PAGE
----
Were it not for the provision that Pat Toomey, the Pennsylvania Republican, put into the Senate's proposed health care reform, this legislation would be moderately important but hardly momentous. Toomey's provision, however, makes it this century's most significant domestic policy reform.
It required tenacity by Toomey to insert into the bill a gradually arriving, but meaningful, cap on the rate of growth of per-beneficiary Medicaid spending. It is requiring of Toomey and kindred spirits strenuous efforts to keep it there, which reveals the Republican Party's itch to slouch away from its uncomfortable but indispensable role as custodian of realism about arithmetic.
Well, no it doesn't and he isn't -- that is, being realistic about arithmetic.
The argument in this article is that the expansion in cost is all about "mission creep." Nonsense.
The facts are that medical spending has gone from ~3-4% of GDP to nearly 20% and continues to accelerate. This of course means that ultimately it would exceed 100%, which is impossible.
Unfortunately the choking off of economic vitality has already started to take place from this growth in expense and is now threatening to drive the nation into a permanent state of economic funk -- masked, for a short while, by alleged "gains" in health care spend.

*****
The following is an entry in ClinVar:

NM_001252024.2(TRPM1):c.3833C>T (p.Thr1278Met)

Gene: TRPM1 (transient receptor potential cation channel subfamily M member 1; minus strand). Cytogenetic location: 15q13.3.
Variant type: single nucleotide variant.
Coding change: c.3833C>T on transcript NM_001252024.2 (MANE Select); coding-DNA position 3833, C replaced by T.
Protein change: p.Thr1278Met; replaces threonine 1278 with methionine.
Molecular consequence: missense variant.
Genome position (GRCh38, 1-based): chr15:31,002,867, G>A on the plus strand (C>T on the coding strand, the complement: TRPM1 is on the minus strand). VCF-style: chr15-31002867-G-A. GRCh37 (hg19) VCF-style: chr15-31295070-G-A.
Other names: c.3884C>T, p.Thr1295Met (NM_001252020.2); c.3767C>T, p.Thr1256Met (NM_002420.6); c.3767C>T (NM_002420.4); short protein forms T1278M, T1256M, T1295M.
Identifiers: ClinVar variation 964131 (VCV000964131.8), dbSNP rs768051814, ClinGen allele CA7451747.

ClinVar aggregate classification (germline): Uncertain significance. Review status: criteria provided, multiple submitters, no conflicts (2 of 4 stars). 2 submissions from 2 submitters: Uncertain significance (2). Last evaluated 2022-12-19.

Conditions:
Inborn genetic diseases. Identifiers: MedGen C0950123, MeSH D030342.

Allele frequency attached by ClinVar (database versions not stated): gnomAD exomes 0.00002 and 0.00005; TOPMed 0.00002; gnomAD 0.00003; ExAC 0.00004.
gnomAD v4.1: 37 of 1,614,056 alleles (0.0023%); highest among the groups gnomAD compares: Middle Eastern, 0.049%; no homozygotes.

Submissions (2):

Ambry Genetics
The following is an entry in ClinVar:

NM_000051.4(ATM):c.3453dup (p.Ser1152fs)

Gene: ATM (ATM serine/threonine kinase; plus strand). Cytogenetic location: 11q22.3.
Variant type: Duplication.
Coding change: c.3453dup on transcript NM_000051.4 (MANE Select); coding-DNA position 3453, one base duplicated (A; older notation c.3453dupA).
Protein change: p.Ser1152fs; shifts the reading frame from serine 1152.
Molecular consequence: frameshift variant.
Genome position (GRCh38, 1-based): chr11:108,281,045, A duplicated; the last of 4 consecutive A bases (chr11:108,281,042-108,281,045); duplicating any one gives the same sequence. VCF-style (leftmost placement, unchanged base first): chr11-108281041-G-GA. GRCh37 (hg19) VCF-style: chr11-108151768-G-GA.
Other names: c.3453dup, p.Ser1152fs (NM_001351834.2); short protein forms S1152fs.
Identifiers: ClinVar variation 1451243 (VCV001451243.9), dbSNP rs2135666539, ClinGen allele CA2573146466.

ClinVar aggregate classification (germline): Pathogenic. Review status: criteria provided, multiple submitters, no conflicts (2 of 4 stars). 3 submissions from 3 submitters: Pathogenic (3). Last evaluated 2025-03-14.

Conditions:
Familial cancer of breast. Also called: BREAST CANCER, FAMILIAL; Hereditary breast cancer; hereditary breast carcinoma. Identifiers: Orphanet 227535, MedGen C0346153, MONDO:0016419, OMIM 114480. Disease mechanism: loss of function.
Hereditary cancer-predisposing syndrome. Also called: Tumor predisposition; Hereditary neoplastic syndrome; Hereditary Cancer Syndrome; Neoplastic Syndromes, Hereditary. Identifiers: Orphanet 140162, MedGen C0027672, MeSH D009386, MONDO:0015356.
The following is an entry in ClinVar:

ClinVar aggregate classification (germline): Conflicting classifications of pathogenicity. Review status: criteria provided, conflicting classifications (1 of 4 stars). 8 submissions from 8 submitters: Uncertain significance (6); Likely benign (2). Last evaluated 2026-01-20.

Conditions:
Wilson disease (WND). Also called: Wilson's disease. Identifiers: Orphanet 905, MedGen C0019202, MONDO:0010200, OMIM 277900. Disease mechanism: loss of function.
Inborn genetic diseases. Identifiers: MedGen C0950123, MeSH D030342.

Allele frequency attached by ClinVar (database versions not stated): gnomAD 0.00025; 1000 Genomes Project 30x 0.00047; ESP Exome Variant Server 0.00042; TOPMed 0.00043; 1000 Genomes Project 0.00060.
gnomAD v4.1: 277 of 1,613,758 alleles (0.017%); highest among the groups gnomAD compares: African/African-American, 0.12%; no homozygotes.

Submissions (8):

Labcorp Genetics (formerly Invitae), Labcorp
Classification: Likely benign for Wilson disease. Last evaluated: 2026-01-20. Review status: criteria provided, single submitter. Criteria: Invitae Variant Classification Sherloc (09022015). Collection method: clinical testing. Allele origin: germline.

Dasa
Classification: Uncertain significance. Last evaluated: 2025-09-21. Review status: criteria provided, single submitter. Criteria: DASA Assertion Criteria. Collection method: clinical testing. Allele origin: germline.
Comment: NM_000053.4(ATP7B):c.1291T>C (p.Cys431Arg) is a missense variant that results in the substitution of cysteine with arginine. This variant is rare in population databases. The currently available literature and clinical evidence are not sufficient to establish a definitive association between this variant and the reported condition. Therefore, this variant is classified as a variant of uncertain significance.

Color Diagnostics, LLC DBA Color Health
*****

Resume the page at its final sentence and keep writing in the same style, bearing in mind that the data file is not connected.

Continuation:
You can see this now in the employment report. The one sector that continually gains people at an astounding rate is health care. Yet almost none of those people are actual health care providers -- that is, doctors and nurses. They're all administrators and salespeople, which is great for them (they get a paycheck) but horrible for you (since you pay for it.)
Remember this fundamental truth: Services are all about passing money from one person to another; they actually make nothing.
This means that while you can be a "service-based" economy under those services must be the making of things -- goods!
If the entire economy is predicated on you pumping me full of drugs because I eat like a total jackass and drive my blood sugar and body weight to massive heights what do I produce in actual goods in the economy in order to earn the money to pay you with?
The sad answer to that today is "damn little", and that's where it all comes apart.